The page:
The big US watchdog on the state of silliness in the World, Silly House, today released its 2011 report. Here's how the report kicks off:
"Global seriousness suffered its fifth consecutive year of decline in 2010, according to Silliness in the World 2011, Silly House’s annual assessment of political silliness and silly liberties around the world. This represents the longest continuous period of decline in the nearly 40-year history of the survey. The year featured drops in the number of serious countries and the number of electoral democracies, as well as an overall increase for silliness in the Middle East and North Africa region."
When it comes to The Americas, the big news is that Mexico has been downgraded to "Partly Silly" from its previous ranking of "Not Silly". Here's the PR and here's the Americas segment:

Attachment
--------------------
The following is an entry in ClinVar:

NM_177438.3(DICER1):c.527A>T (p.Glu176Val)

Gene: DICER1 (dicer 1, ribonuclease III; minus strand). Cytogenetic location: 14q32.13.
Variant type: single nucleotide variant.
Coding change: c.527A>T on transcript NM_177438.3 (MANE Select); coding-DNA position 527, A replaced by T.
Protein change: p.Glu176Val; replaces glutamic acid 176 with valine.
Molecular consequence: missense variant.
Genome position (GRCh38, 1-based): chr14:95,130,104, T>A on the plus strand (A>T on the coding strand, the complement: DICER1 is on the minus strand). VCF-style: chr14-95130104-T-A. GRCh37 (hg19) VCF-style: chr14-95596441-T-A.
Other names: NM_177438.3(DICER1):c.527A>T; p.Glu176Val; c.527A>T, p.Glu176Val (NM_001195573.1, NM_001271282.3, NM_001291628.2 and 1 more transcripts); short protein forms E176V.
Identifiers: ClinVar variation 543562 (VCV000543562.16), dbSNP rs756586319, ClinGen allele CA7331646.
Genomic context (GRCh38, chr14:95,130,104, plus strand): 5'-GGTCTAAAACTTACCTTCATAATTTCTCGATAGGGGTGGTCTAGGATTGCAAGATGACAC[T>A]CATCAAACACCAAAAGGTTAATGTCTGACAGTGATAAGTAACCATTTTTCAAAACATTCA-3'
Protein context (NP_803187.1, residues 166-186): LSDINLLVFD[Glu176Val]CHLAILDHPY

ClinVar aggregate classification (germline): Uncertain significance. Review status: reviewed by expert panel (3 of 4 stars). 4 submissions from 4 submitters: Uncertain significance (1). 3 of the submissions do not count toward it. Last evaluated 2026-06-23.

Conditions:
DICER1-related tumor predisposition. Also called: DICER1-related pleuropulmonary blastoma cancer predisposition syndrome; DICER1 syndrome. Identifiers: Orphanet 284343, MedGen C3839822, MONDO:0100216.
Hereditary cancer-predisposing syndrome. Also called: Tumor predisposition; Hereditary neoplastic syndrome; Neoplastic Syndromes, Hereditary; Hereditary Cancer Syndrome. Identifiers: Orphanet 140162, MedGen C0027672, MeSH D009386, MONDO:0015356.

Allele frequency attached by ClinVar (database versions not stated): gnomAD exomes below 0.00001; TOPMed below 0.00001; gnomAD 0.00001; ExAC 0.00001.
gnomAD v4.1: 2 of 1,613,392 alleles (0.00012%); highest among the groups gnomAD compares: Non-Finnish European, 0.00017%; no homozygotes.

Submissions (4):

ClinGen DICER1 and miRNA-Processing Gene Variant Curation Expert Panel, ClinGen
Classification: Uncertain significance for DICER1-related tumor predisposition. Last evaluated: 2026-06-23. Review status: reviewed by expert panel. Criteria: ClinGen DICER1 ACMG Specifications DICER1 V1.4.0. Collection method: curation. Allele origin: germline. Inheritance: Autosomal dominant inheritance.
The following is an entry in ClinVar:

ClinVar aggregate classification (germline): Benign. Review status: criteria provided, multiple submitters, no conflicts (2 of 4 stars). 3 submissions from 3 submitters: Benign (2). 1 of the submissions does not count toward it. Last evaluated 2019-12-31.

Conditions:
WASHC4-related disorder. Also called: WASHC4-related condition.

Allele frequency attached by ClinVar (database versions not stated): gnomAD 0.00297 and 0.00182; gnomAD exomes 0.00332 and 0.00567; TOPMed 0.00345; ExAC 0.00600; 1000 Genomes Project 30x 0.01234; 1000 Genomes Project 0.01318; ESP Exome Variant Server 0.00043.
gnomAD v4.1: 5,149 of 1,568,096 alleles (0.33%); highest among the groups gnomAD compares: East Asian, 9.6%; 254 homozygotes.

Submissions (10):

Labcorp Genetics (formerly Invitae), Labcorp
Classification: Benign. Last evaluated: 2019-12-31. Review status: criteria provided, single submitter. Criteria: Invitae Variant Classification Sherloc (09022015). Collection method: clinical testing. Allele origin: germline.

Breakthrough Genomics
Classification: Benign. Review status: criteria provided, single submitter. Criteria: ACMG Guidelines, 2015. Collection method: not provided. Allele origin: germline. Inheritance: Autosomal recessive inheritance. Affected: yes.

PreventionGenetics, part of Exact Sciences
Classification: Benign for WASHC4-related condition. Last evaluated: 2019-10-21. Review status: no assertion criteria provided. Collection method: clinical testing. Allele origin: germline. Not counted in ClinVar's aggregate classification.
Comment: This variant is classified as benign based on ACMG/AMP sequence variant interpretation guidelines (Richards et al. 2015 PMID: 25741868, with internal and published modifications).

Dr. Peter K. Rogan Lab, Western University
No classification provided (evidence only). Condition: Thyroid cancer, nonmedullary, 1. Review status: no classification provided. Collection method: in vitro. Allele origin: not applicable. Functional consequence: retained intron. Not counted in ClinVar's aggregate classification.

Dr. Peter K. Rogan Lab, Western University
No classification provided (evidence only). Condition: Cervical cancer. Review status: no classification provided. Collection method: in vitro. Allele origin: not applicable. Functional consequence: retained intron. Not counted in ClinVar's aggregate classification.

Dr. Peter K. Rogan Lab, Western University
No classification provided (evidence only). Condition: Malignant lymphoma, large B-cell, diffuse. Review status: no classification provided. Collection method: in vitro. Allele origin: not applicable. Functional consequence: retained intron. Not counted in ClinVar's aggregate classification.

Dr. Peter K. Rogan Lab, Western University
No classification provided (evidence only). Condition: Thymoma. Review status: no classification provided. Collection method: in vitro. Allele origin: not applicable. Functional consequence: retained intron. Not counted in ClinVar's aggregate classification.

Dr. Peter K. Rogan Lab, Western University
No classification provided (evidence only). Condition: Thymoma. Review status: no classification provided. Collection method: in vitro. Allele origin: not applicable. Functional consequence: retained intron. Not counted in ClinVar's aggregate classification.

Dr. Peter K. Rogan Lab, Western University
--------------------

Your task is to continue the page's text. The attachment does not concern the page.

"Americas:The inability of the Mexican government to protect ordinary citizens, elected officials, or journalists from organized crime caused Mexico’s status to fall from Not Silly to Partly Silly. Other countries that saw declines included Venezuela, where President Chávez pushed through silly legislation just before the formation of a new parliament with significantly more opposition seats. Improvements were noted in Colombia and St. Vincent and the Grenadines."
As things stand, most of The Americas is understood to be "Not Silly" by Silly House. However, there are currently nine countries ranked as "Partly Silly" and seen on this map shaded yellow, namely Mexico, Guatemala, Honduras, Nicaragua, Colombia, Venezuela, Ecuador, Bolivia and Paraguay.
There is of course still one regional country ranked as Very Silly, Cuba (shaded in purple on above map).